God wants me to enjoy myself and be happy. God can be trusted. God never withholds good things. God wants me to be as close to him as Jesus is, and has shown me how to do just that.

Changing our beliefs starts with examining our ideas 

Most of us have the idea that God is all good and all loving, but we don’t always believe it. For example, we might think that God is good, but live in fear of being punished. We might think that God is love, but spend our energy trying to earn God’s approval. Believing is more than thinking an idea is true. Believing is living as if that idea were true. If we believe, deep down, that God isn’t fair, or doesn’t love us, or is waiting for us to make a wrong move, we demonstrate that in what we do, and especially in how we think about others.

To believe only good about God – to live as if God actually is good – we have to think good about God and get that thinking down into our bodies and feelings. This happens through practice, experiment, and training. The first two moves toward changing how we live are 1) changing what we think and 2) how often we think it.

Discovering useful ideas starts with asking good questions 

Sometimes our thoughts and feelings are shaped more by shame or fear than by reality. For example, we might think that God is a good provider, but feel scared of not having enough. We might say that God is just, but think vindictive thoughts about others. When our thoughts and feelings are shaped by shame or fear, they inevitably become habits that destroy our ability to live in God’s loving, life-giving reality. 

Begin to change what you think by asking some questions about reality. What do you believe is real? What is true? What matters? Then apply the answers to your own life. When you apply your understanding of reality to your actions and attitudes, how much are you like Christ? Are you kind? Compassionate? Grateful? Worshipful? Hopeful? The more like Christ you become, the closer to reality and truth you are.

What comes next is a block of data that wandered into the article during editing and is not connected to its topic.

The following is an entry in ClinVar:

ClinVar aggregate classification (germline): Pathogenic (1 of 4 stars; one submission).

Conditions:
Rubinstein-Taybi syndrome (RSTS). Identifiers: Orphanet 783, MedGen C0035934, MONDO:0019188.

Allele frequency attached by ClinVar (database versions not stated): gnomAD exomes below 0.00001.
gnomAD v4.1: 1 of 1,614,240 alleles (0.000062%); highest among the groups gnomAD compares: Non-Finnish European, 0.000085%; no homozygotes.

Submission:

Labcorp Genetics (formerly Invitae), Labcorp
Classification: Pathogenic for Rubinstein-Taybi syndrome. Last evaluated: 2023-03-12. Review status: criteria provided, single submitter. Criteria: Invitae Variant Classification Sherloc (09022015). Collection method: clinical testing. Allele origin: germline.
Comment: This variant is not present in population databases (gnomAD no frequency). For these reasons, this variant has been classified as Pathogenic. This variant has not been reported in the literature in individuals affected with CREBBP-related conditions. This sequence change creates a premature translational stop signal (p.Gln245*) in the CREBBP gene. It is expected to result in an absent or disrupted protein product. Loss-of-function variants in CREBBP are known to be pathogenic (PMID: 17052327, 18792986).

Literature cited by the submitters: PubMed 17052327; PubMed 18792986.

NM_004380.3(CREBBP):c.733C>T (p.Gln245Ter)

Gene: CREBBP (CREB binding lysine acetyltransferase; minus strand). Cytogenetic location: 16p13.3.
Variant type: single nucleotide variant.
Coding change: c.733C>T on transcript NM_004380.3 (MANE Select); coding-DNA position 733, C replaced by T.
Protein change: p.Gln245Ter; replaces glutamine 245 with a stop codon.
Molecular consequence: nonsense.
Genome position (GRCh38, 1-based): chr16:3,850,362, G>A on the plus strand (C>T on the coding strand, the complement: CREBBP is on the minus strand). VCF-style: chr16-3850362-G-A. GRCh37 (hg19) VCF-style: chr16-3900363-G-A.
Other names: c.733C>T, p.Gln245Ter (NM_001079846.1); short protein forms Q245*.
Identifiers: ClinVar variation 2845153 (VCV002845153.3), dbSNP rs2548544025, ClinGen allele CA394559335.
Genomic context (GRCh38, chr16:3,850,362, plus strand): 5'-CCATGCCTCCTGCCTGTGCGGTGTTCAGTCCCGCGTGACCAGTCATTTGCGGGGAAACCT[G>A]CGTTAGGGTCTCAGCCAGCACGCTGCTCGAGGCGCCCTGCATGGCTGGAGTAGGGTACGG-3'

What are the ideas about God that make joyous trust and divine companionship possible? Here are some questions and answers for you to consider. These are ideas that Jesus taught and lived. They are rooted in Scripture and tested by Jesus’ followers throughout the centuries. Test them yourself. Try them on for 30 days. Notice if anything changes about your approach to living.

What kind of person is God? 

  • God is holy. 
  • God is wholly good. 
  • God loves me, because I am God’s treasured child. 
  • God wants to spend time with me. 
  • God is not waiting to chastise or punish me, but to guide me and delight in me.

What about Jesus? 

  • Jesus is the full image of the Father. What I see in Jesus is true of his Father. 
  • Jesus invites us to live in his Father’s kingdom – God’s world – right now. 
  • We can learn to live in God’s kingdom by becoming Jesus’ apprentices in kingdom living.

What is God’s kingdom? 

  • God’s kingdom is wherever God is in action, and where God’s will is done. 
  • God’s kingdom is real. It is within me and around me now, in this life and on this earth.

So, if all this is true – God is good and loves me, and what I see in Jesus is true of his Father, and God’s kingdom is within and around me now – what does this mean for my daily life? 

  • Life in God’s kingdom is life-giving. Sin – existence outside of the influence and power of God’s kingdom – is life-destroying. Thus, my choices are less about right and wrong than about life-giving and life-destroying. 
  • Life in God’s kingdom necessarily involves other people. It is not just between me and God, but among me, God, and everyone else too. 
  • I have enough. And it’s all God’s.
  • I am enough. So are others.